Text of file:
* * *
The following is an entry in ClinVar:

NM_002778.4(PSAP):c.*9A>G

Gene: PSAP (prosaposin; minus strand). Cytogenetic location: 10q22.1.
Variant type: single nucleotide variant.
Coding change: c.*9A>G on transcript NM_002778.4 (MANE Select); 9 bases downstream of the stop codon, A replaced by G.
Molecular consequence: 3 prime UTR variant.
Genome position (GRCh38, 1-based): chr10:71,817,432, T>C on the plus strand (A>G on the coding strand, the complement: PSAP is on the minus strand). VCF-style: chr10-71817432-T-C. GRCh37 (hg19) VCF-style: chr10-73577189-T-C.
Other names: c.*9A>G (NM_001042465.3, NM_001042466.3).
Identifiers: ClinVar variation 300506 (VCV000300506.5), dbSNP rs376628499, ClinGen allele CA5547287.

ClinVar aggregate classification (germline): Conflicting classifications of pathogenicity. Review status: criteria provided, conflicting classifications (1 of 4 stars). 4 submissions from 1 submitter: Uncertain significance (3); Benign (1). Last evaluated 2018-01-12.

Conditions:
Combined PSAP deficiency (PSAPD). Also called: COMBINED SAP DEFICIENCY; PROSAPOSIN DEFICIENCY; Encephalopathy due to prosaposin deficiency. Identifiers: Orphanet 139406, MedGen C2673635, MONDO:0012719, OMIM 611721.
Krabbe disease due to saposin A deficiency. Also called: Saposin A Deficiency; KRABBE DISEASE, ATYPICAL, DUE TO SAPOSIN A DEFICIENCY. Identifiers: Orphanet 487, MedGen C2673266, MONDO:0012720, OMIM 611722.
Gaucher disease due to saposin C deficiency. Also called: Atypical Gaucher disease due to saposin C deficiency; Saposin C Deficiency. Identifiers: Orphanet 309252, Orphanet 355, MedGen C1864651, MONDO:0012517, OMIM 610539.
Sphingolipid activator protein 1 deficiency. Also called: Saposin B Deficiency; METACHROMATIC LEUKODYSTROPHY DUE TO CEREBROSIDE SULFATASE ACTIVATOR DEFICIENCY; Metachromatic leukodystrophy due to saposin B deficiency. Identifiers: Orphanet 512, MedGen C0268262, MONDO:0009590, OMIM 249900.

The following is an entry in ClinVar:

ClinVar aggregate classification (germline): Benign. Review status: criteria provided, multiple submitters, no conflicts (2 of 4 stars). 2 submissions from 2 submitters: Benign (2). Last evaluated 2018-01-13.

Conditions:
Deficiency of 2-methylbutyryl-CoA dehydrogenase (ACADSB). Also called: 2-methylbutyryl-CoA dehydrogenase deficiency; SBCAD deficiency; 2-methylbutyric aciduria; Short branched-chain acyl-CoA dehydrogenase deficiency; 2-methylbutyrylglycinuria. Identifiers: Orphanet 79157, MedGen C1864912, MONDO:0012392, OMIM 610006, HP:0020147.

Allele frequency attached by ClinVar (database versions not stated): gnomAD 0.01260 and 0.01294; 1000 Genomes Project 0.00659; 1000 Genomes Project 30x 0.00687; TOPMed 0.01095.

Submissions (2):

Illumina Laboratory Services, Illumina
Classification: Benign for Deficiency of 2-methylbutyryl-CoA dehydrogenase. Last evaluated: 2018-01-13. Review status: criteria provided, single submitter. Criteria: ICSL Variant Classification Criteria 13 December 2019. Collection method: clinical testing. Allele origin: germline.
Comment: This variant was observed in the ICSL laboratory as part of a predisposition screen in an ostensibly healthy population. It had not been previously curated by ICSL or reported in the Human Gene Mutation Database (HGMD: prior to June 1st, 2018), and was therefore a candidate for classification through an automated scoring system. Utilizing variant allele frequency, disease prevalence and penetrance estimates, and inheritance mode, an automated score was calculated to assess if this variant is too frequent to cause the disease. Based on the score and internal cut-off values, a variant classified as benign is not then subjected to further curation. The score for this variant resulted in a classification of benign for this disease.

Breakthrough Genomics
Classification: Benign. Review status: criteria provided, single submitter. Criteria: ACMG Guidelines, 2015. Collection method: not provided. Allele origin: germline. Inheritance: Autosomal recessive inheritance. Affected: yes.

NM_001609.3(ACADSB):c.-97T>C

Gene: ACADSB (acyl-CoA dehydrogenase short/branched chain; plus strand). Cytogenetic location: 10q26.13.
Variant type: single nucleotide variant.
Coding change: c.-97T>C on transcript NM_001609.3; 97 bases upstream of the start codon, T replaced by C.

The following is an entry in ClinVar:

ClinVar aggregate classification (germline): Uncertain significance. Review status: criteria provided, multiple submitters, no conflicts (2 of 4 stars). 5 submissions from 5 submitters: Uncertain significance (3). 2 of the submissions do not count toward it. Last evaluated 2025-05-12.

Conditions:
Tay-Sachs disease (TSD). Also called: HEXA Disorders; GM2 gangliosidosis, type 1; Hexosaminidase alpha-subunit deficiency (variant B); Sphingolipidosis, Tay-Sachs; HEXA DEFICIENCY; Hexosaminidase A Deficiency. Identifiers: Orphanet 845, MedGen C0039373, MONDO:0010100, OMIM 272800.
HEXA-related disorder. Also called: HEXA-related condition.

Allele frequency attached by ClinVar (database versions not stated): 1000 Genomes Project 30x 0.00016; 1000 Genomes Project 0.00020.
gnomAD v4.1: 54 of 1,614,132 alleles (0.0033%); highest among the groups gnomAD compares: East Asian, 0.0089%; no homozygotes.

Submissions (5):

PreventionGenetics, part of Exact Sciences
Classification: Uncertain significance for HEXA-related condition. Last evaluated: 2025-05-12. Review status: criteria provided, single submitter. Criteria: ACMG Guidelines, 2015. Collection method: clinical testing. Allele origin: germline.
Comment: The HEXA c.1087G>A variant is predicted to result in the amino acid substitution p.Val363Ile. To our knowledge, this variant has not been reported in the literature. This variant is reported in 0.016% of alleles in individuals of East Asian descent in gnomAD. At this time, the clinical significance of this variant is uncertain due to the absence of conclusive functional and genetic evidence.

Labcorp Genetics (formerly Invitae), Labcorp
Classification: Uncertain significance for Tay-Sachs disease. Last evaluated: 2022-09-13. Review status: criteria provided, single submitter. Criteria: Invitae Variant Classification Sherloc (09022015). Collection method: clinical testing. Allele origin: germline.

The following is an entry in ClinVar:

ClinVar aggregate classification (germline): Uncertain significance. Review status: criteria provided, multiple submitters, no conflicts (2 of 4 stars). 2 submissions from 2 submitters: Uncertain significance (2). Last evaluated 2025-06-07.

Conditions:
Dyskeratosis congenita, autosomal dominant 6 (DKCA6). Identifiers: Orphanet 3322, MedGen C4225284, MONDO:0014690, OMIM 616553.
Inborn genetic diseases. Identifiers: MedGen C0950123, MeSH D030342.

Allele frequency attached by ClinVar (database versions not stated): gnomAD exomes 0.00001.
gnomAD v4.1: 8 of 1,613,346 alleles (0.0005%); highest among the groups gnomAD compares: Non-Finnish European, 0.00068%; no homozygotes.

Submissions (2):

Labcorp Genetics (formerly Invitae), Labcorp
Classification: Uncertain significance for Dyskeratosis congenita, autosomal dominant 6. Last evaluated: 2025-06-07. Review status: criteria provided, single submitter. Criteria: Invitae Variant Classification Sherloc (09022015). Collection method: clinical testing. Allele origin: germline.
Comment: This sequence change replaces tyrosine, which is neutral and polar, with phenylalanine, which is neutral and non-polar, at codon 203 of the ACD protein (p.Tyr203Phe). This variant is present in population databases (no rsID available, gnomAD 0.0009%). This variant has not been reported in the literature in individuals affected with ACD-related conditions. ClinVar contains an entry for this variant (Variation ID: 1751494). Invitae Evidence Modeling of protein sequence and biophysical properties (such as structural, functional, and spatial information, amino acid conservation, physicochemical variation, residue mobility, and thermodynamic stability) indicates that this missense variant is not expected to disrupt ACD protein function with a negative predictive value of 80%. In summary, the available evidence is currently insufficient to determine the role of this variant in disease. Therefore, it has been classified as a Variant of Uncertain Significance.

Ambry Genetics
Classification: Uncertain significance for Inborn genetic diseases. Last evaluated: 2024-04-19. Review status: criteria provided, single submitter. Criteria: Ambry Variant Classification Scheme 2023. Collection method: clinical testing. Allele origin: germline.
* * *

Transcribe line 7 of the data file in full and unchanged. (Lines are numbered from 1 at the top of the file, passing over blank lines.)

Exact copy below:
Genome position (GRCh38, 1-based): chr10:71,817,432, T>C on the plus strand (A>G on the coding strand, the complement: PSAP is on the minus strand). VCF-style: chr10-71817432-T-C. GRCh37 (hg19) VCF-style: chr10-73577189-T-C.